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Tax may be certain, but how it should be collected and from whom is increasingly complex in a global, digital world

Tax may be certain, but how to collect it isn't

Diverse perspectives come together to explore the question of what to tax in the modern context.

Amy Diaz

Managing Director of Marketing and Communications, Global Tax & Legal

KPMG International


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Much of the architecture for global tax rules is a product of postwar institutions, context and culture. The world is now a very different place --so how to agree and enforce rules and regulations in a globally-connected system in a way that is fit for our global future? A new publication and unique event seek to address this difficult question.

It is now obvious that our tax systems, designed in the 20th century, need to adapt to today's realities. A world of full employment, with one job for life in an analogue national economy is fast giving way to flexible working in a complex digitally-driven economy that flows across borders - where everything is connected to everyone; these and other attributes of the modern world have major implications for taxpayers, tax systems and societies around the world.

KPMG International, as part of its ongoing global Responsible Tax project in partnership with Jericho Chambers, has brought together a broad array of voices on this subject in a new publication, What to Tax?, launched today in London at a special idea-exchange. Both the event and the publication seek to reimagine what responsible tax looks like in an increasingly digital, global environment. The responsible tax idea exchange brings together nearly [100] different voices for interactive discussions and hands-on workshops. With participants representing a wide range of different perspectives from businesses to NGOs to academia to policymakers.

“When we consider how different the world looks today, whether it be regulatory developments, technological innovation, globalization, new business or consumer demands, we need to ask whether the present tax systems are fit for today's realities. If not, how do we reimagine tax for the modern, world? That's what our external authors and KPMG professionals have tried to uncover in the What to Tax? publication, and we're going even further with these questions at today's event,” says Jane McCormick, Global Head of Tax, KPMG International.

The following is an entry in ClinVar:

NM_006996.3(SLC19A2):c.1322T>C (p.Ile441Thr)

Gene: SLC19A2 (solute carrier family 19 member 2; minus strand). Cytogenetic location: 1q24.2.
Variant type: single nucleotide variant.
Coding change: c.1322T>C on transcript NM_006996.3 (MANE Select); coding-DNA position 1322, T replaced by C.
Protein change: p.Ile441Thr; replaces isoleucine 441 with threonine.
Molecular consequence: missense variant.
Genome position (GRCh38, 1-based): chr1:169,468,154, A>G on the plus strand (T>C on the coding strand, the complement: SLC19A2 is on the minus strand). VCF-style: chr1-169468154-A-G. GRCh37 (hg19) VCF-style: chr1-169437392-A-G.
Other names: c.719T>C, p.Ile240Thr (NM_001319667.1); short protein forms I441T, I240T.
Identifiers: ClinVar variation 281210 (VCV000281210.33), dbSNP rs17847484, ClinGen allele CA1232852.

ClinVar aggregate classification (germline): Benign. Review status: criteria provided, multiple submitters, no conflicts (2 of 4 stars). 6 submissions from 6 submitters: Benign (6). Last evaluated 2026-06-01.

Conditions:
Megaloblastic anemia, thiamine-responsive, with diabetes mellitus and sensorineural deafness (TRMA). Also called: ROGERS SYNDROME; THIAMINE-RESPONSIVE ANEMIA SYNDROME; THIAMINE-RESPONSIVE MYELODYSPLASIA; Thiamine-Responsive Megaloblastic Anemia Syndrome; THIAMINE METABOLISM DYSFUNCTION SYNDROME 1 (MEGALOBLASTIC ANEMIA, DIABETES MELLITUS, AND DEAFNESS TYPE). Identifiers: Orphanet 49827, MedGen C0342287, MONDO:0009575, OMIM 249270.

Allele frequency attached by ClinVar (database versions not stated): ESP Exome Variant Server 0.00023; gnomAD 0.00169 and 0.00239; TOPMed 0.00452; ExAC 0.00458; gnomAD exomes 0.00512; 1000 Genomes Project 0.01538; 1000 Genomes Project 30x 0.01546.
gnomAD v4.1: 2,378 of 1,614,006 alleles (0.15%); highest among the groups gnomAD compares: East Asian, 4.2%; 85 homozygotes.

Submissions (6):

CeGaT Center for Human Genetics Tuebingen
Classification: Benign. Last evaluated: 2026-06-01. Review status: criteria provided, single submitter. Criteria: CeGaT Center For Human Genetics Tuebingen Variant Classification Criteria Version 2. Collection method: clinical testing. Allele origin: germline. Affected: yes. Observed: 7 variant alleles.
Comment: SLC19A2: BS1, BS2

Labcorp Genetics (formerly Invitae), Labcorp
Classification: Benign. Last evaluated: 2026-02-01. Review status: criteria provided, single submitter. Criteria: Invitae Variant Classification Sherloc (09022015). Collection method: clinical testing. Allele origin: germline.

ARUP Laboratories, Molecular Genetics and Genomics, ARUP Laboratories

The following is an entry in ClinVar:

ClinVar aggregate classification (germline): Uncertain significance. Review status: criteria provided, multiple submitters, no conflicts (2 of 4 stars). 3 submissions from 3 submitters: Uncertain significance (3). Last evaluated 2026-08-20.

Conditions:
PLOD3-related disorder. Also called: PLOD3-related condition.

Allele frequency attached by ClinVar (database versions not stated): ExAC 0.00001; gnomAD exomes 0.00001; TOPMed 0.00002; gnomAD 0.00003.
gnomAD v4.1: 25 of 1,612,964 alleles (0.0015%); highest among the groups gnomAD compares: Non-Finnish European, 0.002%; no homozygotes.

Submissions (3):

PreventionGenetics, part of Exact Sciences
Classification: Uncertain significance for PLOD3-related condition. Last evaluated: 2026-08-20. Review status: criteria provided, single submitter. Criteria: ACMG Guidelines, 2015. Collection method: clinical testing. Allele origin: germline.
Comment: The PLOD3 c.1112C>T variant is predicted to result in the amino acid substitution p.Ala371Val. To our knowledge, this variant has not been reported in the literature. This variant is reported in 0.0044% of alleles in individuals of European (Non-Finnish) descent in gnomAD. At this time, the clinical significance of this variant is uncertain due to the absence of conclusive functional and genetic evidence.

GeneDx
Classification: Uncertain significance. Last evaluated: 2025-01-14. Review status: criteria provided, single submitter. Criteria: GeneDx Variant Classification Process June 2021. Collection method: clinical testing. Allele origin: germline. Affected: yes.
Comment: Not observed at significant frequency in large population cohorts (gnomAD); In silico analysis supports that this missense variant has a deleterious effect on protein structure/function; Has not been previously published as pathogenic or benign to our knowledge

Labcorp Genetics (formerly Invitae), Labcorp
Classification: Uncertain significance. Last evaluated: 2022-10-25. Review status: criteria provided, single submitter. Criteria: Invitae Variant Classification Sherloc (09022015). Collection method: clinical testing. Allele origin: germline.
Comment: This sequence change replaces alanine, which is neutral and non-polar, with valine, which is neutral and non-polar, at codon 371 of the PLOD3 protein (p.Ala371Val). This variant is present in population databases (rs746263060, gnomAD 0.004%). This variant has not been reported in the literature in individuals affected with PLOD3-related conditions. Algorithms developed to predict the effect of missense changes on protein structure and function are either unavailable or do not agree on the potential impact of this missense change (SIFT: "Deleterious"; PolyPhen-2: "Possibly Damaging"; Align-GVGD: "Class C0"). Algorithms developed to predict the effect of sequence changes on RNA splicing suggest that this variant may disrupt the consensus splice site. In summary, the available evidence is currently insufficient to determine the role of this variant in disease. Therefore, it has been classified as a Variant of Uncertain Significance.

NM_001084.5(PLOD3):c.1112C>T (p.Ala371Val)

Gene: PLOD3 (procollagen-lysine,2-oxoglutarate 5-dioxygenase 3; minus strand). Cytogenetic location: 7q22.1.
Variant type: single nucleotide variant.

As the publication notes, most of the spotlight of the global tax debate has been on how tax is collected from established, historic sources - most notably corporations and high net worth individuals, and the expectation is that this will (and must) continue. Tax professionals, policymakers and societies must continue to explore the issues that abound from these traditional types of collection, such as the impact of digitalization, the difference between avoidance and acceptable planning, the call for transparency and other key challenges.

“But as economies, cultures, technologies and societies change dramatically (in turbulent political, socioeconomic and technological times), there is a pressing need to discuss whether, in terms of the common good, we are taxing the right things and whether societies have established the right balance between those things that we tax,” says Jane.

Neal Lawson, of Jericho Chambers, provides the following example: “There is a flourishing debate on the taxation of digital goods, data and services and, of course, the taxation of robots as a way of redistributing the profits from any technological productivity gains, especially if we see a large net loss of jobs over time,” says Neal. “It is important to see an array of voices come to the table around these issues and around their broader societal impacts through a responsible tax lens. These are stakeholders that may not often find themselves in the same room, never mind in a collaborative discussion, seeking a common goal.”